There is a mediæval Welsh story, The Story of Lludd and Llefelys, written down in 12th or 13th century, usually published alongside the Mabinogion. The story describes the counsel taken by Lludd, ruler of Britain, with his brother Llefelys, ruler of France, regarding three terrible plagues that afflict the former's kingdom.
The first of the plagues (and the only one I'm going to talk about) is described very briefly. This plague consists of a people called the Coraniaid who have moved into Britain, and they apparently can hear anything that the wind hears, so it is impossible to plot against them (that's all we are told about how horrible they are).
It takes a little work for the brothers to discuss things; they have to use a brass horn to talk through so the wind (and thus the Coraniaid) won't hear them, and they need to wash a demon out of it with wine. Anyway, Llefelys gives Lludd some insects in order to deal with the Coraniaid. He's to set some of them aside for breeding (in case the Coraniaid ever come back), and mash up the rest in water. Then call a big meeting of the Britons and the Coroniaid together, with the pretense of making peace between them, and sprinkle the water over the whole crowd. The insect-water will utterly destroy the Coraniaid, but won't harm the Britons at all.
OK, am I the only one who finds this to be xenophobic almost to the point of offensiveness? Nobody else seems to have noticed this. These Coraniaid are described as a plague, and what horrible suffering do they inflict? Apparently just being there and being impossible to be mean to. And for this, our heroes are determined to lie to them, and trick them under false pretenses of peace, in order to exterminate them. I guess it's sort of okay, since the fact that they're susceptible to these insects while decent, red-blooded Britons aren't shows that they're not completely human, right?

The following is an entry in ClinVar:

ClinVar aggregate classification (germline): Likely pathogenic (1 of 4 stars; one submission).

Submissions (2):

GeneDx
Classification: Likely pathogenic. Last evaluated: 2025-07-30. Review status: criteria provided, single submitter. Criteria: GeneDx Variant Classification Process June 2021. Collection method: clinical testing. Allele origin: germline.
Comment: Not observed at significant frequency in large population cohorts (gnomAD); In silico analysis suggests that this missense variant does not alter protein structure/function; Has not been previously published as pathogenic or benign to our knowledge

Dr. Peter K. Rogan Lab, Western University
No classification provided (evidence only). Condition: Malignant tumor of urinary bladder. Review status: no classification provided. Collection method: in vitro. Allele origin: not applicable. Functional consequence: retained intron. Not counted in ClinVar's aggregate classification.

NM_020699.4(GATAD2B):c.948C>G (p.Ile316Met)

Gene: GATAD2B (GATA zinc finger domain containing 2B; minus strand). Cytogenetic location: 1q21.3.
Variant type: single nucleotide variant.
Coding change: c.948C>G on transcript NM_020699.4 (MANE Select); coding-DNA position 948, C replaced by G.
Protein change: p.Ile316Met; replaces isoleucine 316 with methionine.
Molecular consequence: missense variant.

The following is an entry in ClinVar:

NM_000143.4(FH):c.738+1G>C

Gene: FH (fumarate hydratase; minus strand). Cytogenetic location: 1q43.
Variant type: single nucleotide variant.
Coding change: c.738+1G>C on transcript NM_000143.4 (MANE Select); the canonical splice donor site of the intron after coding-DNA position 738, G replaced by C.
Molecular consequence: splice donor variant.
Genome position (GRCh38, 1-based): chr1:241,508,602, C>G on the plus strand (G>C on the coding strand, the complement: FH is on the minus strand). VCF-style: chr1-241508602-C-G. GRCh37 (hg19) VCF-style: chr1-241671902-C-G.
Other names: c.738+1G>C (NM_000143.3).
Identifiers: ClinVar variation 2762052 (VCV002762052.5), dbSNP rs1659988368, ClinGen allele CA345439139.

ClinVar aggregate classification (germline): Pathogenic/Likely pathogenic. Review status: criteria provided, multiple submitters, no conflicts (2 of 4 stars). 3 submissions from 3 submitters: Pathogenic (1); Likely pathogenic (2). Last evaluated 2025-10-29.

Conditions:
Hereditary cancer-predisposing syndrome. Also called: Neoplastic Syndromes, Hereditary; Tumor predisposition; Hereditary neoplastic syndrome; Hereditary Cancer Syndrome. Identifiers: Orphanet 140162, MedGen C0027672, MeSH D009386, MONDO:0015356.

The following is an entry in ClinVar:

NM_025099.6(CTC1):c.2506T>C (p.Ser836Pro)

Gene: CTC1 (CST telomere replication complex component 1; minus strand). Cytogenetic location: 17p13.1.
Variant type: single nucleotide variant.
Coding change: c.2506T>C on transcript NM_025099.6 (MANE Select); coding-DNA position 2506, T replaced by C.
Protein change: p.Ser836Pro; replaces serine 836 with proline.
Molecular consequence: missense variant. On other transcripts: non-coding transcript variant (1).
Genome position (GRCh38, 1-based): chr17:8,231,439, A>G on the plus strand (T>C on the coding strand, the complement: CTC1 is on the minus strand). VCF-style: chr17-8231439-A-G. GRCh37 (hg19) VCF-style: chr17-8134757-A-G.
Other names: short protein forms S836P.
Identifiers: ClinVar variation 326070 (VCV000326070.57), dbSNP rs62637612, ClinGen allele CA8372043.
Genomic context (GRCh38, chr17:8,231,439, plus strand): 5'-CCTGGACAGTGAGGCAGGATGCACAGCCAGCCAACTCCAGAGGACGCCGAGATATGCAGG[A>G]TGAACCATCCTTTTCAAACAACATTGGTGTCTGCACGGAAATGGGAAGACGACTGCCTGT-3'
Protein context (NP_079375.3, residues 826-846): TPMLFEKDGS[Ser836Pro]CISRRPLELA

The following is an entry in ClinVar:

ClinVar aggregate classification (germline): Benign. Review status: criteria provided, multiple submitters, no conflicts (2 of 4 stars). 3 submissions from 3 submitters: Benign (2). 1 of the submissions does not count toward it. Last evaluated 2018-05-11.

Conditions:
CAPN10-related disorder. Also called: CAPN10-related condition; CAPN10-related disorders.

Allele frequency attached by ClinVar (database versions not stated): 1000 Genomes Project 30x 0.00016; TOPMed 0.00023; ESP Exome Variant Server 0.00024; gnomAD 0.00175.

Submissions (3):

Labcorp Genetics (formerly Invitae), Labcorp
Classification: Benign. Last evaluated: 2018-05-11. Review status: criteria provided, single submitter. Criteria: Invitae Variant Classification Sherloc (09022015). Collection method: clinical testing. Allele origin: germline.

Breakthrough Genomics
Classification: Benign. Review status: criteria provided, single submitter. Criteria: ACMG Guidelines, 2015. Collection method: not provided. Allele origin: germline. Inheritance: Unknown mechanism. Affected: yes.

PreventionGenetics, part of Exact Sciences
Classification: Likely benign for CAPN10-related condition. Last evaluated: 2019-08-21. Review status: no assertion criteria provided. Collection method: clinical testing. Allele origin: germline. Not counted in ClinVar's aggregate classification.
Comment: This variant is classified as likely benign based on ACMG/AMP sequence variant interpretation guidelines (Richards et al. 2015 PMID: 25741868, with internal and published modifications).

This sounds a lot like the basest of accusations leveled against various (immigrant) ethnic groups through the ages (especially against Jews, actually). “Gee, something has to be done about these horrible people. Well, no, they're not actually doing anything wrong, but they're too clever/hardworking/cunning/sharp-eared to compete with. And they're taking up space/land/services/jobs that should be going to real Britons/Americans/locals.”
It just sort of struck me how blatant the bigotry was in this case. I guess it makes a certain amount of sense in the small, local world back then. People are bad simply by virtue of not being locals, and when they move in they're invaders, and any means are valid to repel them.